*** There are price and production tables at this link (here). As always, if you have any comments, don’t hesitate to let me know (firstname.lastname@example.org, 662-325-7986) ***
Wow, much has happened since my last update. Cattle markets have been on fire as 2013 came to an end and thus far in 2014. For example, this week’s five-area live steer price finished the week at $139.54, up $2.06 per hundredweight, dressed steers were at $221.48, up $4.34, both records when prices are not adjusted for inflation. Futures and boxed beef prices are also higher. Live cattle sales in the Texas Panhandle and Southwest Kansas were called at $139. In Nebraska cattle transactions were, respectively, at $139-$140 and $220-$222. In the Western Cornbelt live and dresses cattle trade was a bit lower at $138-$139 and $220-222, respectively.
Oklahoma City feeder steers and steer calves were $5-$8 higher compared to three weeks ago – prior to the Christmas and New Year holiday. Feeder heifers and heifer calves were $3-$6 higher. In Mississippi auction markets, compared to the pre-holiday period, feeder steers were steady to $10 higher and steer calves were mostly $10 higher. Feeder heifers were mixed and heifer calves were mostly $10 higher. Cull cows and bulls were steady to $5 higher.
Live cattle futures continue to move higher. Following last week’s records, prices kept up the pace. Both cash prices and wholesale beef prices helped support futures as both were higher on the week. Last week was aided by a scorching equities market, which tempered a bit this week. Friday brought about two notable reports. The first, from the Labor Department, revealed a large decline in job creation for December where 74,000 jobs were added compared to an expected 197,000 (the fewest in over three years). On the other hand the unemployment rate dropped to 6.7% versus 7.0% in November (which was the same expected by analyst). Finally, the United States Department of Agriculture released their monthly World Agriculture Supply and Demand Estimates report later in the day. The report revealed an increase in expected beef production as more cattle have been placed into feedlots at the tail end of 2013 which should push 2014 production higher.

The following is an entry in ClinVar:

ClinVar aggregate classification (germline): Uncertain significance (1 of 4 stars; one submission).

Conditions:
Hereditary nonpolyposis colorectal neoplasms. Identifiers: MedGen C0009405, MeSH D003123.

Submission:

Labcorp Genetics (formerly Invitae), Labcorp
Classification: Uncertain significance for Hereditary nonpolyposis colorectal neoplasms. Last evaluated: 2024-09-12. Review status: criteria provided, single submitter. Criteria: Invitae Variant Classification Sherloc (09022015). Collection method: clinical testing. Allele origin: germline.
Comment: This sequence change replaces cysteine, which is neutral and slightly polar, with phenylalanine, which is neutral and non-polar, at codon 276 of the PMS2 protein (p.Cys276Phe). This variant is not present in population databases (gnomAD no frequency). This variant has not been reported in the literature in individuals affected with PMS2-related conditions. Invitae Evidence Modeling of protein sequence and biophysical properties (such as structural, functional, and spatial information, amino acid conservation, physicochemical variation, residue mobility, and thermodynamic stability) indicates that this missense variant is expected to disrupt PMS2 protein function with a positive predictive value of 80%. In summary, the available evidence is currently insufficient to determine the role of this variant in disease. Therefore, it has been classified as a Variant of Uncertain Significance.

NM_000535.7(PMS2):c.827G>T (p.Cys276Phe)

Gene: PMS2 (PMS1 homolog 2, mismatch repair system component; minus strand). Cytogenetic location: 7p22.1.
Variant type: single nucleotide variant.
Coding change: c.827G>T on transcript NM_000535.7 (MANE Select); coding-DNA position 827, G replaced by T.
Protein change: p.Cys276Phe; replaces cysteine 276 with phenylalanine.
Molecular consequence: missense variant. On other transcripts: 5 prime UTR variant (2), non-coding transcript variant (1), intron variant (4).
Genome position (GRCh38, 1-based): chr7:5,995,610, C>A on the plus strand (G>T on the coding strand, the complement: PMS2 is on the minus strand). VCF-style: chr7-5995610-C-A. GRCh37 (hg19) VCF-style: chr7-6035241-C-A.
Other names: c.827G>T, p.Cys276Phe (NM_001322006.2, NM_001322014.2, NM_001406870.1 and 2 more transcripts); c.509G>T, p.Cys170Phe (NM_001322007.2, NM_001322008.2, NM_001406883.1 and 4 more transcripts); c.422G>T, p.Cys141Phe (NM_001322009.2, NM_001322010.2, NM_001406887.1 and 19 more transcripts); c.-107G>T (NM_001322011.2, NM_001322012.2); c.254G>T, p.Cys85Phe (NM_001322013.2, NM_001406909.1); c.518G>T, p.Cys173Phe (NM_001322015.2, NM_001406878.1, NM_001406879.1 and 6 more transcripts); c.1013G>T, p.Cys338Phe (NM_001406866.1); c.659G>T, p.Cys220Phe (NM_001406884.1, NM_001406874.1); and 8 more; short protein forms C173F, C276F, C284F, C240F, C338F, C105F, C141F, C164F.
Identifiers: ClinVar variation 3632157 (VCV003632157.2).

Corn futures rebounded a bit this week. The supply and demand report revealed less production due to lower per acre yield on top of higher use from both feed and ethanol. Also, the quarterly Grain Stocks report showed fewer bushels of corn in storage than expected across the U.S. Both of these helped push corn higher to end the week.
Wholesale beef prices ended the week much higher, helping support cash fed and futures prices. Choice beef averaged $210 for the week, up $9.17. Select averaged $206.53, up $10.20. The weekly average price for Choice is second only to late-May’s $210.47 but Friday’s single day price of $214.98 was a record.
Note: Unless otherwise noted, all cattle and beef prices are quoted in dollars per hundredweight and corn prices are quoted in dollars per bushel.